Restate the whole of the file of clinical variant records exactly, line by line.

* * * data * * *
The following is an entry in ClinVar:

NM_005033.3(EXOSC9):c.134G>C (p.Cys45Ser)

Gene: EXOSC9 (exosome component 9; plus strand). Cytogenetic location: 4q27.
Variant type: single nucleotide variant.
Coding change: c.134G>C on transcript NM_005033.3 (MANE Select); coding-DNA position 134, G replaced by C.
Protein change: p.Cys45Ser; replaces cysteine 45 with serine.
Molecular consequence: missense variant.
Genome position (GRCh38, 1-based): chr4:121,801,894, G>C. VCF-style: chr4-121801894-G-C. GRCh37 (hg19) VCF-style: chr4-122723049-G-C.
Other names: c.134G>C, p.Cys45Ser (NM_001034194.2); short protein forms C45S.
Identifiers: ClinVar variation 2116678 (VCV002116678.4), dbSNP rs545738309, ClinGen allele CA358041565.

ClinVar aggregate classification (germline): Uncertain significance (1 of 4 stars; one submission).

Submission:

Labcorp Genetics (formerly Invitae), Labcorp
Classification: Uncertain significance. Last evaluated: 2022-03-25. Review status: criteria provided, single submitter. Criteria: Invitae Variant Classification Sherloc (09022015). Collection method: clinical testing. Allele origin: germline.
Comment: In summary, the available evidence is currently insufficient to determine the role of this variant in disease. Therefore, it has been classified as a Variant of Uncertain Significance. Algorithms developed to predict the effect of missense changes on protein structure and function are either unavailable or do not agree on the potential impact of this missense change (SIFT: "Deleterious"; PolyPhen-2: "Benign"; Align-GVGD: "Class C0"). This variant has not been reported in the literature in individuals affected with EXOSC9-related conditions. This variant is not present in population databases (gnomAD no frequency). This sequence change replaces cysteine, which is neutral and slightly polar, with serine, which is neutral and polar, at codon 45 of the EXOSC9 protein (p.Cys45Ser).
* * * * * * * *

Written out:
The following is an entry in ClinVar:

NM_005033.3(EXOSC9):c.134G>C (p.Cys45Ser)

Gene: EXOSC9 (exosome component 9; plus strand). Cytogenetic location: 4q27.
Variant type: single nucleotide variant.
Coding change: c.134G>C on transcript NM_005033.3 (MANE Select); coding-DNA position 134, G replaced by C.
Protein change: p.Cys45Ser; replaces cysteine 45 with serine.
Molecular consequence: missense variant.
Genome position (GRCh38, 1-based): chr4:121,801,894, G>C. VCF-style: chr4-121801894-G-C. GRCh37 (hg19) VCF-style: chr4-122723049-G-C.
Other names: c.134G>C, p.Cys45Ser (NM_001034194.2); short protein forms C45S.
Identifiers: ClinVar variation 2116678 (VCV002116678.4), dbSNP rs545738309, ClinGen allele CA358041565.

ClinVar aggregate classification (germline): Uncertain significance (1 of 4 stars; one submission).

Submission:

Labcorp Genetics (formerly Invitae), Labcorp
Classification: Uncertain significance. Last evaluated: 2022-03-25. Review status: criteria provided, single submitter. Criteria: Invitae Variant Classification Sherloc (09022015). Collection method: clinical testing. Allele origin: germline.
Comment: In summary, the available evidence is currently insufficient to determine the role of this variant in disease. Therefore, it has been classified as a Variant of Uncertain Significance. Algorithms developed to predict the effect of missense changes on protein structure and function are either unavailable or do not agree on the potential impact of this missense change (SIFT: "Deleterious"; PolyPhen-2: "Benign"; Align-GVGD: "Class C0"). This variant has not been reported in the literature in individuals affected with EXOSC9-related conditions. This variant is not present in population databases (gnomAD no frequency). This sequence change replaces cysteine, which is neutral and slightly polar, with serine, which is neutral and polar, at codon 45 of the EXOSC9 protein (p.Cys45Ser).